On defense, the Titans returned to a normal 3/3 (except, of course, that Rapel was the Zen instead of Twilight). They held aggressively forward, so that it took Dallas 2 minutes to reach the fountain, but once there they found an opening kill on Bumper. When AKM followed up with a grav, Dallas made short work of the Titans, working out to a reasonable pace considering Vancouver had only completed in overtime. On B it was the same story, as the Titans spent 2 minutes spawncamping before losing a fight, then failing to stabilize at the final gate. It was bizarre to watch Vancouver dominate the “junk” fights at the early part of a point, then put up no resistance at the end, but it ended up working out fine. As had happened on A and B, the Fuel were thrown back from C right at the entry, with precious little time remaining. When Seominsoo’s grav and Bumper’s shatter won a fight with only 30 seconds remaining, the Fuel had to enter scramble mode to even touch the cart—but Closer on Lucio had been the last to die, which meant they were just a bit slower than might have been expected. No one reached in time, delivering the Titans an easy fourth win of the match.

FINAL SCORE

Titans 4 : Fuel 0

Player of the Match

In the other match this week, the Titans were largely outplayed by the Hangzhou Spark, and though they managed the win in the end, it was a sloppy affair in which no one played particularly well. This match was the exact inverse: everyone on Vancouver was solid in an entirely justified 4-0. But I have set myself the task of picking out someone in particular to highlight, and I think there was one player who rose above the rest.

It’s been a while since Bumper had a really good game, but today he showed what top-tier main tanking looks like.

The thing about Bumper is that he seems to excel at all facets of main tanking in this meta, especially when he gets to play Reinhardt. He does little things right, like angling his shield while stuck in grav to protect someone who’s been shattered (watch Eichenwalde C defense for an example). He puts himself in front of teammates to make sure they don’t die—his contribution to Volskaya B defense prevented a Fuel snowball when Seominsoo was caught retreating. And his firestrike accuracy is phenomenal, especially on Dorado C defense.

But really, the biggest play a Reinhardt can make is an earthshatter. And today, Bumper was hitting them left and right. Bumper has always been good at charging his ultimate quickly, but sometimes—like in the previous match against the Spark—they haven’t amounted to much because he’s hit nothing but shields. I don’t know if today’s improvement was specific to OGE or if the coaches noticed something he could change to improve, but the results were clear as day.

Stage 3 Week 2 Preview: Spark & Fuel

This week, the Titans revisit two teams they’ve already faced in the Hangzhou Spark and the Dallas Fuel. In each of those previous matches, Vancouver took home 4-0 victories, and developments since then don’t make me think those results will be meaningfully different this time around.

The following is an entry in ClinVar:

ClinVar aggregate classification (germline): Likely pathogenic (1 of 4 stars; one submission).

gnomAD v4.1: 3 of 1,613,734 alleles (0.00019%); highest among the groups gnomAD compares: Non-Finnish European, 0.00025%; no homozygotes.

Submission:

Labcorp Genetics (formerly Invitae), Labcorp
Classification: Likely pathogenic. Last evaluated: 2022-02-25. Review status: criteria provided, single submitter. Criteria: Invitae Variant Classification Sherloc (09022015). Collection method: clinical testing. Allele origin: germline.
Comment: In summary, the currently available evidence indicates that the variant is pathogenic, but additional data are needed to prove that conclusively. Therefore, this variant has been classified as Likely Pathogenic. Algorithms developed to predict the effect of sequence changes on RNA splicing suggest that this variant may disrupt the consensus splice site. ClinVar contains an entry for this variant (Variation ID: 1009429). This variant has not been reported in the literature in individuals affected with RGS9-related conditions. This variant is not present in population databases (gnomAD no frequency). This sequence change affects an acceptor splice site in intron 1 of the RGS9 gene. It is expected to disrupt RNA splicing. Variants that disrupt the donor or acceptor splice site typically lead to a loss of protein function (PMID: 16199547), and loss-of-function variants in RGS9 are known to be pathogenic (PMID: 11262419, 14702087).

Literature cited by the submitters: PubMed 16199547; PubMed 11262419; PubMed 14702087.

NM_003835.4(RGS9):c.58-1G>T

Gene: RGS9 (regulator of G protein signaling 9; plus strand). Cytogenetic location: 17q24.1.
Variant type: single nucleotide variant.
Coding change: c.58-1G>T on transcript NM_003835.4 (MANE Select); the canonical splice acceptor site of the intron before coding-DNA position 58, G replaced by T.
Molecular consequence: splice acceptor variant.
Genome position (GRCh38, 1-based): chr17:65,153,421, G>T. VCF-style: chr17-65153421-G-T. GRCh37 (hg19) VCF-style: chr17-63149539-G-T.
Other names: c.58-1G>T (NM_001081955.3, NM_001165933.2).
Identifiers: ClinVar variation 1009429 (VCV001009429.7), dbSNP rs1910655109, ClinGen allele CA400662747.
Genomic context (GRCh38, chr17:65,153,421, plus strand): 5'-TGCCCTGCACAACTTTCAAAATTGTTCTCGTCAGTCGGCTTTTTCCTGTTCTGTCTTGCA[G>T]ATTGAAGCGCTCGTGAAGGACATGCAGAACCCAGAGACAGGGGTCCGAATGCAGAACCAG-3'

The first match is against Hangzhou, a team who I think are a real dark horse to find their stride and become a powerhouse. It is, admittedly, hard to justify that based on their results—they missed playoffs in Stage 1 and snuck in in Stage 2. But their roster has a lot of talent, and they definitely deserved to be the #4 team in the Stage 2 playoffs. The gradual meta shift into allowing DPS compositions to exist should be good for them: GodsB is basically Carpe again, Krystal might be the best DPS player from China, and Bazzi is a monster on hitscan. Guxue is a star on Winston, and when paired with the defensively-minded Ria on DVa, he can carry the team. The support line is more fine than phenomenal, but you hardly have time to see them before the DPS have ripped your face apart.

Of course, I’m wasting my time a bit theorycrafting the optimal Hangzhou Spark dive composition. For the moment, 3/3 is still king, and the Spark are a decent if unexceptional squad by that metric. Maybe we’ll get to see some DPS and have a skill-off, maybe we won’t, but the Spark aren’t going to be the victors in a 3/3 mirror. At least they have cool posters.

The Titans are just plain better, they won 4-0 once, and they’ll do it again here.

The other opponent is the Dallas Fuel, who look like the perfect team to be the lowest seed of the playoffs. They’re not bad, but they’re not all that good either, instead looking like a physical incarnation of the concept of “fine.” Adding Note to the roster has been a real improvement for them (imagine if they’d just kept good Dva player Seagull…) and AKM’s Zarya has proven surprisingly serviceable along with his good DPS play. But unlike Hangzhou, there are no stars here, and the team coordination just doesn’t approach the level Vancouver deploys every match. There’s not a composition or map or anything that seems like it would put the Fuel in the driver’s seat of a match like Paris did for the Gladiators.